Sharing passwords for online streaming services such as Netflix can likely be regarded as illegal, according to the Intellectual Property Office (IPO), a government agency of the UK that claimed today that the practice breaks copyright law.
According to coverage from the BBC, the IPO has since removed its reference to password sharing on its website, but its thoughts on the matter haven’t changed, with a spokesperson having confirmed to the broadcaster that it thinks password sharing is “criminal.”
“There are a range of provisions in criminal and civil law which may be applicable in the case of password sharing where the intent is to allow a user to access copyright-protected works without payment,” they said.
“These provisions may include breach of contractual terms, fraud or secondary copyright infringement, depending on the circumstances.
“Where these provisions are provided in civil law, it would be up to the service provider to take action through the courts if required.”
Research firm Digital i, an outfit that describes itself as a technology and insight company that specializes in TV and media industry analysis, has estimated that around a quarter of UK Netflix subscribers (around 4 million) are sharing their passwords.
Netflix has never indicated that it would take legal action against password sharing, but the streamer has responded in other ways, including paid sharing options that allow subscribers to pay an additional fee to allow their accounts to be used in additional homes.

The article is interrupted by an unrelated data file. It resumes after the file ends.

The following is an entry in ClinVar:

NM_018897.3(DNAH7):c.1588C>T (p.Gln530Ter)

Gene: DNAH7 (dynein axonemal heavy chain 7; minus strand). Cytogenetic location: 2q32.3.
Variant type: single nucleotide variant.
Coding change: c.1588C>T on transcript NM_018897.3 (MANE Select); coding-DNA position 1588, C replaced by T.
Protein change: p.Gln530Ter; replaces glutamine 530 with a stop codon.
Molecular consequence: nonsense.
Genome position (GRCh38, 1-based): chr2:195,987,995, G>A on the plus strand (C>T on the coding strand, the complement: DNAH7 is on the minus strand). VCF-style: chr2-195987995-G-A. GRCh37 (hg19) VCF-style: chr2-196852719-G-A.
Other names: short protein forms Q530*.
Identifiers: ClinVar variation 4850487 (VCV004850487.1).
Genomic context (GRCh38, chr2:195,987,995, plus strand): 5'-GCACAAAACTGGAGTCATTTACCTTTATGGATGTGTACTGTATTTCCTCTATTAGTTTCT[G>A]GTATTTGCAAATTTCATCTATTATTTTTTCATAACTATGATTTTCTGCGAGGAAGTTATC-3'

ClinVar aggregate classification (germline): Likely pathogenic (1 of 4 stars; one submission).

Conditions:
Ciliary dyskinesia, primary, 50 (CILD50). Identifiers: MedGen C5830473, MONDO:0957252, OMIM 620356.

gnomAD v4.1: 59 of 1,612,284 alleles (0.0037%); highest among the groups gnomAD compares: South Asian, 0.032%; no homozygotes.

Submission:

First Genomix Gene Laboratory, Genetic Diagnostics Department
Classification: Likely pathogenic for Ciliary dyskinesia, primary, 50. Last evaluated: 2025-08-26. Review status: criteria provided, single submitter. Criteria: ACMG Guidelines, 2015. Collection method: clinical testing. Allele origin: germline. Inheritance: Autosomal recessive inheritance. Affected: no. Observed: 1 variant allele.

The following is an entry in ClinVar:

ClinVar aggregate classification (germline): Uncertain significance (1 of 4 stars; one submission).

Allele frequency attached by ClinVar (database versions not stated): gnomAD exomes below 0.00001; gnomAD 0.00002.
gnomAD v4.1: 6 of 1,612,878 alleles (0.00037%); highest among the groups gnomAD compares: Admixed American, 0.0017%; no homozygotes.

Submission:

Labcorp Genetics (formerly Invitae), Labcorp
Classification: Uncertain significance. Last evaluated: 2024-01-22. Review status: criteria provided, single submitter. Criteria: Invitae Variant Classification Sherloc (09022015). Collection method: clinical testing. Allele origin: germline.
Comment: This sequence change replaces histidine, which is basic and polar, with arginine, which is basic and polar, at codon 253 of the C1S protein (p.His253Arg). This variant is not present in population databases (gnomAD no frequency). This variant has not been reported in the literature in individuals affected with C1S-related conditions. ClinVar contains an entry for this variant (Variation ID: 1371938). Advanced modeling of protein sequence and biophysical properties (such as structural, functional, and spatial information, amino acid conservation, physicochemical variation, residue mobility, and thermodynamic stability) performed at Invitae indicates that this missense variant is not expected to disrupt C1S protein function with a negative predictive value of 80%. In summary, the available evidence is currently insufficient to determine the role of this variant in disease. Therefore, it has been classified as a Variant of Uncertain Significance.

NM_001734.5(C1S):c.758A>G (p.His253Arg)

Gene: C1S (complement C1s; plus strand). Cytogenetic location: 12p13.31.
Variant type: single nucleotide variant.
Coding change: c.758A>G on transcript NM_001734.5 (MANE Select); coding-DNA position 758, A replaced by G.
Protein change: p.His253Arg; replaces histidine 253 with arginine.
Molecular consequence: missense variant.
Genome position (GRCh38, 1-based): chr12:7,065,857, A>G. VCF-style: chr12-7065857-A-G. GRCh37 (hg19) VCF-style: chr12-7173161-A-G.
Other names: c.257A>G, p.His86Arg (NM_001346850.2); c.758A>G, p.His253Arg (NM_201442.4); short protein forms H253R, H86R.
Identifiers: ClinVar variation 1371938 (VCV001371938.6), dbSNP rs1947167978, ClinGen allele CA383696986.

This experiment was sunset earlier this year, according to a Netflix article with an update date of October 18, 2022, that explains how it would now be focusing on helping borrowers transfer their Netflix profile into their own accounts.
Netflix’s current plans range from $6.99/month to $19.99/month, the most expensive of which supports streaming for up to four devices simultaneously and Ultra HD quality for movies and TV shows that are available to stream in that resolution.
“One interesting part of the IPO’s response is the reference to criminal law – suggesting that people could theoretically face prosecution from the Crown Prosecution Service (CPS) for password sharing,” the BBC noted in its coverage.